Above photo: Mobilization on May 12 in Bogotá. Colombia Informa.
Enduring brutal police and military repression, hundreds of thousands of Colombians continue to remain on the streets against neoliberalism and violence, for life, peace, justice and democracy.
Since April 28, hundreds of thousands of Colombians have been organizing and mobilizing across the country as a part of the national strike against the far-right government of President Ivan Duque and his neoliberal policies. The national strike was called for by the trade unions, social organizations and left-wing political parties against the Sustainable Solidarity Bill, a tax reform bill presented by the national government that sought to finance the fiscal deficit incurred due to the COVID-19 pandemic from the pockets of the working class.
After five days of massive protests, Duque announced the withdrawal of the bill. However, Colombians have remained on the streets demanding that the government address the broader issues facing the country.
On May 12, a multitude of workers, teachers, students, doctors, peasants, Indigenous and Afro-descendant communities, women and LGBTQ movements carried out various peaceful mobilizations, organized road blockades, held sit-ins, art and cultural events, among other protest actions, in different parts of Colombia in rejection of neoliberalism and violence, and in defense of life, peace, justice and democracy. Different sectors demonstrated with different sets of demands as well as in solidarity with each other’s claims.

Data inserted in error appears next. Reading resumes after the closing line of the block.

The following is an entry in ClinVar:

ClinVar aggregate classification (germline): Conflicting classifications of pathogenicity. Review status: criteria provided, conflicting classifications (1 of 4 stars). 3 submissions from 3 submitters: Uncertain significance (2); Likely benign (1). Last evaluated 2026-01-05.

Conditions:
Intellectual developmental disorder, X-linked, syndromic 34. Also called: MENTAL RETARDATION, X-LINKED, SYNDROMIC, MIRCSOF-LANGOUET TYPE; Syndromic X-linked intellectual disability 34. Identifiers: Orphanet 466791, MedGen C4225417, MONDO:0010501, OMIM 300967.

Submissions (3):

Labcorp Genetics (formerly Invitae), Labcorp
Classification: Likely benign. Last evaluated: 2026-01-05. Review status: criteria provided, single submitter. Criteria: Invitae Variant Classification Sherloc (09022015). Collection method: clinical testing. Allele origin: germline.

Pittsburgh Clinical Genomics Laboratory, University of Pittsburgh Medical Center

La tarde de hoy las calles bumanguesas se tiñen de resistencia, cánticos y alegría.
SEGUIMOS EN LAS CALLES pic.twitter.com/Cd3OCcUDso
— Congreso de los Pueblos (@C_Pueblos) May 12, 2021
Workers demanded immediate measures to alleviate growing unemployment and inequality. Teachers and students demanded a greater budget for science and research and related infrastructure. Doctors and other healthcare professionals demanded the withdrawal of the bill 010 that further deepens the privatization of healthcare in the country. The peasants and agricultural workers demanded an end to the exploitation by big companies and an agrarian reform to guarantee food sovereignty and a dignified life for peasant communities. Indigenous and Afro-descendent communities demanded protection and security for their leaders, and respect and recognition of their rights. Women and diverse gender people demanded actions against femicides, assassinations of transvestites and transgender people. The former combatants of the Revolutionary Armed Forces of Colombia (FARC) and the members of the Communes party demanded compliance with 2016 peace agreements and cessation of the genocide of ex-guerrilleros.
Collectively, these sectors, along with various human rights organizations and progressive political leaders, also demanded withdrawal of the army from the cities, end to brutal police and military repression against protesters, respect for their constitutional right to protest and thorough investigation into the human rights violations committed by the national security forces in the past days.
However, once again, the police and army violently repressed the peaceful demonstrations in various cities. In the capital Bogotá, the officials of the Anti-Disturbance Mobile Squadron (ESMAD) attacked the protesters with tear gas. Several people were injured and many were arbitrarily arrested. Additionally, various others reported that the police even harassed and assaulted the protesters, who were on their way back home.